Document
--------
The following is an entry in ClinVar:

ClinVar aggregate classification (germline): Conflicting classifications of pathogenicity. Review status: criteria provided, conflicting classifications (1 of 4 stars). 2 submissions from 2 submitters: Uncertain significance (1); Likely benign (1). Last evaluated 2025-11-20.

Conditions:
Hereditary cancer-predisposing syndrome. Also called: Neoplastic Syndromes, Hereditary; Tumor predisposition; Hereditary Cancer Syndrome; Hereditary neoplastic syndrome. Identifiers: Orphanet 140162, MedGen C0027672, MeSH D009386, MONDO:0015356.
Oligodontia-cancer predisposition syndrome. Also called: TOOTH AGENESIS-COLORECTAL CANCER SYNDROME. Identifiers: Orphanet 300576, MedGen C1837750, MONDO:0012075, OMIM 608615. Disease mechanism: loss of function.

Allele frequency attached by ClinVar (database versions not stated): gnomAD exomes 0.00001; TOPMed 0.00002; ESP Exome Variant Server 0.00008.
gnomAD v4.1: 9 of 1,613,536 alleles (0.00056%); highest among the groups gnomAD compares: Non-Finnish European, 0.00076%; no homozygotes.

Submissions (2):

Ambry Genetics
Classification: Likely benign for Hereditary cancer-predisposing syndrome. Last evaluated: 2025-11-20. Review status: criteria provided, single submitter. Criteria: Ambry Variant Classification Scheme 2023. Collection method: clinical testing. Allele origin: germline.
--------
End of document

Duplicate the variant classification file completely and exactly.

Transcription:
The following is an entry in ClinVar:

ClinVar aggregate classification (germline): Conflicting classifications of pathogenicity. Review status: criteria provided, conflicting classifications (1 of 4 stars). 2 submissions from 2 submitters: Uncertain significance (1); Likely benign (1). Last evaluated 2025-11-20.

Conditions:
Hereditary cancer-predisposing syndrome. Also called: Neoplastic Syndromes, Hereditary; Tumor predisposition; Hereditary Cancer Syndrome; Hereditary neoplastic syndrome. Identifiers: Orphanet 140162, MedGen C0027672, MeSH D009386, MONDO:0015356.
Oligodontia-cancer predisposition syndrome. Also called: TOOTH AGENESIS-COLORECTAL CANCER SYNDROME. Identifiers: Orphanet 300576, MedGen C1837750, MONDO:0012075, OMIM 608615. Disease mechanism: loss of function.

Allele frequency attached by ClinVar (database versions not stated): gnomAD exomes 0.00001; TOPMed 0.00002; ESP Exome Variant Server 0.00008.
gnomAD v4.1: 9 of 1,613,536 alleles (0.00056%); highest among the groups gnomAD compares: Non-Finnish European, 0.00076%; no homozygotes.

Submissions (2):

Ambry Genetics
Classification: Likely benign for Hereditary cancer-predisposing syndrome. Last evaluated: 2025-11-20. Review status: criteria provided, single submitter. Criteria: Ambry Variant Classification Scheme 2023. Collection method: clinical testing. Allele origin: germline.